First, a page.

A poetics of resistance develops around stories and histories, fables and fabrics and old wives’ tales, songs and symbols, all of the poetic outfitting that keeps a culture alive, that gives it memory and hope; it is the armature of belief, the means by which history is spelled out day by day becoming culture, becoming memory, becoming codes of action handed down by gods, heroes and saints. The poetics that crops up under dangerous circumstances is easy to find in any anti-imperial struggle: the songs of the Spanish Civil War, the murals of the Sandinistas, the street-theater of Yippies and Diggers during the sixties in the United States. We can find poetic resistance in hip-hop and tropicalismo and punk rock, in the hard bop and free jazz of the black arts movement, in the graffiti of French situationists and students of 1968 (“Beneath the paving stones, the beach!”) and the posters and pranks of dadaists in 1918, in the union songs of the American labor movement of the early twentieth century, in the quilts of abolitionists. Like any flowering of culture, and like the manifold expressions of life itself, once you begin to look for it, it’s everywhere. On the wall of the pub where I sometimes write are the words, painted in calligraphy, of the Irish freedom fighter James Connolly, intoning, “No revolutionary movement is complete without its poetic expression;” he is echoed by Roqué Dalton and Ernesto Cardenal, Pablo Neruda and Cesar Vallejo, Daisy Zamora and Aimé Cesaire, Paul Eluard and June Jordan and Allen Ginsberg and Amiri Baraka. Even the American Revolution, with its myths of Betsy Ross the flag maker, Paul Revere’s ride (“one if by land, two if by sea”), the Boston Tea Party, and young George Washington chopping down the cherry tree and confessing, “I cannot tell a lie,” has a poetics born of anti-imperial struggle, a mythic language or lexicon of stories that has rooted itself in the consciousness of the United States. “The Star-Spangled Banner,” its singular lyric, is still sung fervently at baseball games, and the Pledge of Allegiance, hymn to American nationalism, has been recited in public schools since the 1950s, two centuries after the end of British colonial rule, in a perverse show of resistance to the “communist menace” of the Cold War years. Similarly, several Mexican revolutions have given birth to bodies of myth, narratives of hope and stories of national pride and unity, symbols of strength, songs and endless stories that roll together over the course of years to become history. Along with bread—that is, survival—history is the object of revolution. History is made by telling stories as you go.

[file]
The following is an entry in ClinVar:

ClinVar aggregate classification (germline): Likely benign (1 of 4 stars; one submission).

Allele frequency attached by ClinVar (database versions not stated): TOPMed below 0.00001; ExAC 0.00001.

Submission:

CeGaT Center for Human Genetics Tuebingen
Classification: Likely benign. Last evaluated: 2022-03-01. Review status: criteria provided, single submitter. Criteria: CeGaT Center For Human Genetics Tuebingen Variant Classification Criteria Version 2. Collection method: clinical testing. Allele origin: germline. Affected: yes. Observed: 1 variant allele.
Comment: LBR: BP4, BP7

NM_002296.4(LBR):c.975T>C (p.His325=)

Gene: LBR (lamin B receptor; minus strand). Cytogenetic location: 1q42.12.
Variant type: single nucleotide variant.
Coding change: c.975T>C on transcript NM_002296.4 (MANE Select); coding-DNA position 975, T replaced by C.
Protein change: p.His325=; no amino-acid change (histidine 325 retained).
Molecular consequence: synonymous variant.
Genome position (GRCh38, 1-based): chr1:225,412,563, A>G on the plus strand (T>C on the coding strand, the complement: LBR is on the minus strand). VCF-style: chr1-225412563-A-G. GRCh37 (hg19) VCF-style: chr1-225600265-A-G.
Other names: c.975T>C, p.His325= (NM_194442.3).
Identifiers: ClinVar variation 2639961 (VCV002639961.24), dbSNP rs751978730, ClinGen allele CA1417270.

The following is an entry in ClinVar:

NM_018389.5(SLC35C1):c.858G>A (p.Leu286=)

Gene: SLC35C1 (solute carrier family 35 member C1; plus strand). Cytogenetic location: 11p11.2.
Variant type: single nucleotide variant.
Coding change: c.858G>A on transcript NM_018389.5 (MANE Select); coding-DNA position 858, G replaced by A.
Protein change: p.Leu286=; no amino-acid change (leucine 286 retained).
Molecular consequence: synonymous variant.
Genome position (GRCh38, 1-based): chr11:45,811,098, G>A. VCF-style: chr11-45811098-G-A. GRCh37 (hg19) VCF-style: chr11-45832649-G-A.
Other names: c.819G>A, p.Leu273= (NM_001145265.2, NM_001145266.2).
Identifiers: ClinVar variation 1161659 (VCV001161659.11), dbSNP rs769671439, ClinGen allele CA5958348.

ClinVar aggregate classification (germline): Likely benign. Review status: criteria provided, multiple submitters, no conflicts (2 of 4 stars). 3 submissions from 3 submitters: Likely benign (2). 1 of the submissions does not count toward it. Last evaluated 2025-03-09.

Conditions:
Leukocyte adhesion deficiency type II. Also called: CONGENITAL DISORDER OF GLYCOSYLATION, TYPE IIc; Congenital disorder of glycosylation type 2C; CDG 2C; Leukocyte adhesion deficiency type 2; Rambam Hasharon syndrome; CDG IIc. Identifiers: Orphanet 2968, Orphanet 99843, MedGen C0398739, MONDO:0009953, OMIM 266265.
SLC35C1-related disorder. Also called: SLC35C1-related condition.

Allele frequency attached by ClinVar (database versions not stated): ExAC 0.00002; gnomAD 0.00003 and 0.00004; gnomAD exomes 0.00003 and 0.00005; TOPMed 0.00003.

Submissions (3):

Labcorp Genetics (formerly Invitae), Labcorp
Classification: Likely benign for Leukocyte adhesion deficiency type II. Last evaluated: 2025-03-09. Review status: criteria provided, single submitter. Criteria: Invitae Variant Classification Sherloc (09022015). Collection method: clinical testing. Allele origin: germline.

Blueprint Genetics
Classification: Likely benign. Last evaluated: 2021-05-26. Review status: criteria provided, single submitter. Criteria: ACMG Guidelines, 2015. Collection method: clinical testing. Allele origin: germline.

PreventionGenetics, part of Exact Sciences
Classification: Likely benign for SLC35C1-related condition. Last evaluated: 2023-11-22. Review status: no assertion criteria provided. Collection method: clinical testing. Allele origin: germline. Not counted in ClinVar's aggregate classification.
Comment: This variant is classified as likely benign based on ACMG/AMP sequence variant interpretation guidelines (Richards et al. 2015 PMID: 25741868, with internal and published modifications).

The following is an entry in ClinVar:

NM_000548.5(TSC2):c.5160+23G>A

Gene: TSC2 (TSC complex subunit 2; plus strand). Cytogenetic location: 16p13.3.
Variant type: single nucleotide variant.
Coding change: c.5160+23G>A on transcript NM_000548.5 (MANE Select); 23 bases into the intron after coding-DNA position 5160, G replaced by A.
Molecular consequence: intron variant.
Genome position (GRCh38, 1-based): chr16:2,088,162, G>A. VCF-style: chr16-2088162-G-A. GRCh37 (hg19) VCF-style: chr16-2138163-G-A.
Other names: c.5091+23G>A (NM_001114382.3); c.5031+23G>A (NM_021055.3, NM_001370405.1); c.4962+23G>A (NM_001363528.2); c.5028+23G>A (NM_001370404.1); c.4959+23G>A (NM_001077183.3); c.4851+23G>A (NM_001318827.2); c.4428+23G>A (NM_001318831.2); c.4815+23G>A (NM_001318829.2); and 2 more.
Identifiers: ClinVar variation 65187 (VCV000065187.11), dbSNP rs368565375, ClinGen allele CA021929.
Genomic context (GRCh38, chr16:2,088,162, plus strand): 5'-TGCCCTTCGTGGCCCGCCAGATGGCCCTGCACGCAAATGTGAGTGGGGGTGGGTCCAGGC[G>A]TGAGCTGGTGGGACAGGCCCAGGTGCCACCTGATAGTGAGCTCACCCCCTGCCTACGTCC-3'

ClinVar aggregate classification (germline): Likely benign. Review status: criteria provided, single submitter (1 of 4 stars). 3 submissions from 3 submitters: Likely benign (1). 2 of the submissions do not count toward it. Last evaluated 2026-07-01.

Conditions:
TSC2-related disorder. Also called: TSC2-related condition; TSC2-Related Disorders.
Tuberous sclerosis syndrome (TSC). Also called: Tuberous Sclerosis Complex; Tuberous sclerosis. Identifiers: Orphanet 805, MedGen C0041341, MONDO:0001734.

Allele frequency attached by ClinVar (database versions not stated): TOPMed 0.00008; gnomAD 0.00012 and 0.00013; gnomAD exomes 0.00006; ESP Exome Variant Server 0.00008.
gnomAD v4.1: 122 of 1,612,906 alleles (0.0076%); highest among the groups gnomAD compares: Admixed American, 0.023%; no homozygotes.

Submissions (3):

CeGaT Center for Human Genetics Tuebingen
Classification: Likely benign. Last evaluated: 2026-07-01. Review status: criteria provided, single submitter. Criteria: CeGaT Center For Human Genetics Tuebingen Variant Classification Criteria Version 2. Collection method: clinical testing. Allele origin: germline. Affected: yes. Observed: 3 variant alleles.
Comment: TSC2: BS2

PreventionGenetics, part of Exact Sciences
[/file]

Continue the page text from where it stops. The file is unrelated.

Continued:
Conant is speaking in Burlington, Vermont on September 9.
This piece is excerpted from Conant’s new book A Poetics of Resistance: The Revolutionary Public Relations of the Zapatista Insurgency (AK Press, 2010).
Jeff Conant is an author and activist living in the SF Bay area. He is a Fellow with the Oakland Institute, a coordinating committee member of *La Red VIDA* (the InterAmerican Network for the Defense of the Right to Water), a permaculturalist, and is currently involved in efforts to promote climate justice at the grassroots as well as at the international level. He is the author of A Community Guide to Environmental Health, and the recipient of a 2010 Project Censored Award for his coverage of the World Water Forum in Istanbul, Turkey.
Photo from (Jose Villa) at VillaPhotography